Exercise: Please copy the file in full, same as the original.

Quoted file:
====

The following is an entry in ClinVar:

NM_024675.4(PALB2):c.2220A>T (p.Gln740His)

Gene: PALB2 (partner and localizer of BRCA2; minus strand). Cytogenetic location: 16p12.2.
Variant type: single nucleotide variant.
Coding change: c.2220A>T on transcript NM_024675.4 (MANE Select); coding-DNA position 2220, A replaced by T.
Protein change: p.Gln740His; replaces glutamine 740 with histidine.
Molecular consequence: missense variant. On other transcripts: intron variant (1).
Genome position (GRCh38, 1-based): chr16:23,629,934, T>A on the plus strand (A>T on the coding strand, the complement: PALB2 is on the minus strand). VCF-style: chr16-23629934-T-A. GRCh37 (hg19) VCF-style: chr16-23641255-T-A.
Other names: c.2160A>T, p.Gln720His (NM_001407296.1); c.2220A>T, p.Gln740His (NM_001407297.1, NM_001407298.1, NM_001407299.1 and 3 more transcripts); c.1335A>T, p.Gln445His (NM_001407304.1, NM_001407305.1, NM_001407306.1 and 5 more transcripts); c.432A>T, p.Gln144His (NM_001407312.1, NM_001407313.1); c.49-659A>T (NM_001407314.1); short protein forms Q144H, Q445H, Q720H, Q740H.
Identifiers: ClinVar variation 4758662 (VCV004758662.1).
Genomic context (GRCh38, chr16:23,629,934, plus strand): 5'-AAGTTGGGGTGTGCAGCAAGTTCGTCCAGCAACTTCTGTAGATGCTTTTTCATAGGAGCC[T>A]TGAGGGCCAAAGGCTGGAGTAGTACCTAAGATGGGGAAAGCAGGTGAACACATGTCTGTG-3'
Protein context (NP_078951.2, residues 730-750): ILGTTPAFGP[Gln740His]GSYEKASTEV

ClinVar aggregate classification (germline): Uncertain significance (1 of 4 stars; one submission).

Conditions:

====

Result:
The following is an entry in ClinVar:

NM_024675.4(PALB2):c.2220A>T (p.Gln740His)

Gene: PALB2 (partner and localizer of BRCA2; minus strand). Cytogenetic location: 16p12.2.
Variant type: single nucleotide variant.
Coding change: c.2220A>T on transcript NM_024675.4 (MANE Select); coding-DNA position 2220, A replaced by T.
Protein change: p.Gln740His; replaces glutamine 740 with histidine.
Molecular consequence: missense variant. On other transcripts: intron variant (1).
Genome position (GRCh38, 1-based): chr16:23,629,934, T>A on the plus strand (A>T on the coding strand, the complement: PALB2 is on the minus strand). VCF-style: chr16-23629934-T-A. GRCh37 (hg19) VCF-style: chr16-23641255-T-A.
Other names: c.2160A>T, p.Gln720His (NM_001407296.1); c.2220A>T, p.Gln740His (NM_001407297.1, NM_001407298.1, NM_001407299.1 and 3 more transcripts); c.1335A>T, p.Gln445His (NM_001407304.1, NM_001407305.1, NM_001407306.1 and 5 more transcripts); c.432A>T, p.Gln144His (NM_001407312.1, NM_001407313.1); c.49-659A>T (NM_001407314.1); short protein forms Q144H, Q445H, Q720H, Q740H.
Identifiers: ClinVar variation 4758662 (VCV004758662.1).
Genomic context (GRCh38, chr16:23,629,934, plus strand): 5'-AAGTTGGGGTGTGCAGCAAGTTCGTCCAGCAACTTCTGTAGATGCTTTTTCATAGGAGCC[T>A]TGAGGGCCAAAGGCTGGAGTAGTACCTAAGATGGGGAAAGCAGGTGAACACATGTCTGTG-3'
Protein context (NP_078951.2, residues 730-750): ILGTTPAFGP[Gln740His]GSYEKASTEV

ClinVar aggregate classification (germline): Uncertain significance (1 of 4 stars; one submission).

Conditions: